The challenges facing small to medium-sized businesses continue to grow. Two issues remain a constant focus for employers–controlling benefit costs and attracting and retaining high-quality employees.
While these two challenges continue to rise to the top, employers face another problem: Many employees have a lot more on their mind than work.
Employees have more than work on their mind because they face a mounting list of concerns: saving enough money to retire, balancing work and life, and being asked to share more in the decision-making and cost of their benefits. While employers would like to think employees deal with these concerns outside the job, in reality, it just doesn’t happen that way. Employees use valuable work hours on these issues, often causing a drain on productivity.
Not surprisingly, as employers place more of the benefit selection decision in employees’ hands–whether through consumer-driven products such as health savings accounts or voluntary products–employees become overwhelmed with too much information.
Retirement planning is another good example. Employees are faced with numerous decisions about their retirement plan, from how much to defer to where to invest funds. Now, as many employers restructure their pension plans, employees once again will need to rethink their retirement savings plans.
What are employers to do? For one thing, they need to take this opportunity to give employees what they want and need–enlightening information about their benefits in an easy-to-understand format as well as access to financial professionals to assist them at the worksite. Doing this will help make employees better consumers and better prepared to make decisions about their financial well-being. Ultimately, this helps employees better focus on their work responsibilities.
It sounds simple, but it can be tricky. If you consider all the information employees need to understand their benefits, you see the dilemma. Even those of us who work in the benefits industry can find benefit selection time stressful. It’s not easy digging through piles of information to make sure you’re making the best decisions to protect yourself and your family or save for the future. Yet we continue to overload employees with a mass of benefit information.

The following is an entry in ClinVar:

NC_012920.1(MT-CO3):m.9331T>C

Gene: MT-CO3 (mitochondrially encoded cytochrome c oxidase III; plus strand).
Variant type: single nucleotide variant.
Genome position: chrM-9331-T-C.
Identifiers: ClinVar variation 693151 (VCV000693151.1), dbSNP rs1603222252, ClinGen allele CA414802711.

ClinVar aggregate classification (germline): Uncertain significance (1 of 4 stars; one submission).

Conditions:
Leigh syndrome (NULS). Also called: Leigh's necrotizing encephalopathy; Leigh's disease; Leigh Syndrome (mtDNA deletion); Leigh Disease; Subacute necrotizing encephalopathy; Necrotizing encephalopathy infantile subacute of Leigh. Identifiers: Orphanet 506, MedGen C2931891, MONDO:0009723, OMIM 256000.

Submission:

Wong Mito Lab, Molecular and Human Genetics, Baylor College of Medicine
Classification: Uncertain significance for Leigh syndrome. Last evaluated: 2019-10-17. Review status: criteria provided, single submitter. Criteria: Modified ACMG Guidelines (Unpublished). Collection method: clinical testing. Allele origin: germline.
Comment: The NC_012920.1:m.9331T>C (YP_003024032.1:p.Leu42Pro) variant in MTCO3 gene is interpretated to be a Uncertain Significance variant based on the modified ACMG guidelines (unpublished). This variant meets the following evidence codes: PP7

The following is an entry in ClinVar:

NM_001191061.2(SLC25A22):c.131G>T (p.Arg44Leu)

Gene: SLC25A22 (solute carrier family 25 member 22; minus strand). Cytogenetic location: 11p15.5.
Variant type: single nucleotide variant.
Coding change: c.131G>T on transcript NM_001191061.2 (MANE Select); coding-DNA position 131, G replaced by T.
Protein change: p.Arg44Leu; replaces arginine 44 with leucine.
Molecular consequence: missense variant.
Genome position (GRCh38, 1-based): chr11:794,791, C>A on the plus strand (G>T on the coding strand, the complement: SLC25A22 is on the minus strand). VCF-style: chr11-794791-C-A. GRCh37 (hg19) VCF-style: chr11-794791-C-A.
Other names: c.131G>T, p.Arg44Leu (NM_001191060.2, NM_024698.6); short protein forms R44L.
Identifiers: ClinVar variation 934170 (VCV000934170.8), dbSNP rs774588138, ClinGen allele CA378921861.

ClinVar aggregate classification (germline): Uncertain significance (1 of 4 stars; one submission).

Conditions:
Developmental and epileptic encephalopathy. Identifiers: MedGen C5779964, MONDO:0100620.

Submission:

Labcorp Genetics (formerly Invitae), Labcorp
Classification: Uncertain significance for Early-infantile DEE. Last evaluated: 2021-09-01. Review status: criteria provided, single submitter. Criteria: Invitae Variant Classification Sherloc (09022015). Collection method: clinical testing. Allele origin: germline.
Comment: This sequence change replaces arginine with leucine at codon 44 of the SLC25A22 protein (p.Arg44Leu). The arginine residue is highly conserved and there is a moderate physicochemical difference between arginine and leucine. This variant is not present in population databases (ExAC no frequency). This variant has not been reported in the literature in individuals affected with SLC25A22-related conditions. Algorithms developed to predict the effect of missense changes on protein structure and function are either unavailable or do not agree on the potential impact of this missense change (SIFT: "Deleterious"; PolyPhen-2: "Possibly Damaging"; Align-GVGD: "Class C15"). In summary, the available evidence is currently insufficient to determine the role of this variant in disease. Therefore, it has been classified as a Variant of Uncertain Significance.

Perhaps we need to consider a different approach. Instead of throwing everything at employees at benefit selection time, a better alternative would be to educate employees throughout the year with smaller amounts of information. This would result in employees getting key information needed to make a buying decision only during the benefit selection period. Employers can use the rest of the year to prepare employees for making the necessary decisions and to reinforce the good decisions employees have made.
Opportunities abound to educate employees on the features and benefits of the products they’ve selected, whether it is an employee assistance program, beneficiary support programs or any number of value-added benefits.
Employees educated about the need for financial protection can be sold voluntary products to fill gaps in that protection. Employers don’t need to provide all the needed products in their benefit program, because employees also have access to products outside the program, such as mutual funds and individual disability insurance. Financial advisors can help employees develop a better understanding and appreciation for their employer’s benefits package while also giving them a comprehensive financial plan to meet their needs.
Consumer-driven products and voluntary benefits will continue to become more prominent components of the employee benefit package. As they do, it becomes increasingly important that employees become more involved in benefit decisions and that employers educate employees on the benefit package they provide. We in the insurance and benefits industry need to make sure we are doing everything we can to help employers face today’s many challenges. A big part of that is presenting creative opportunities that assure their employees understand their benefits.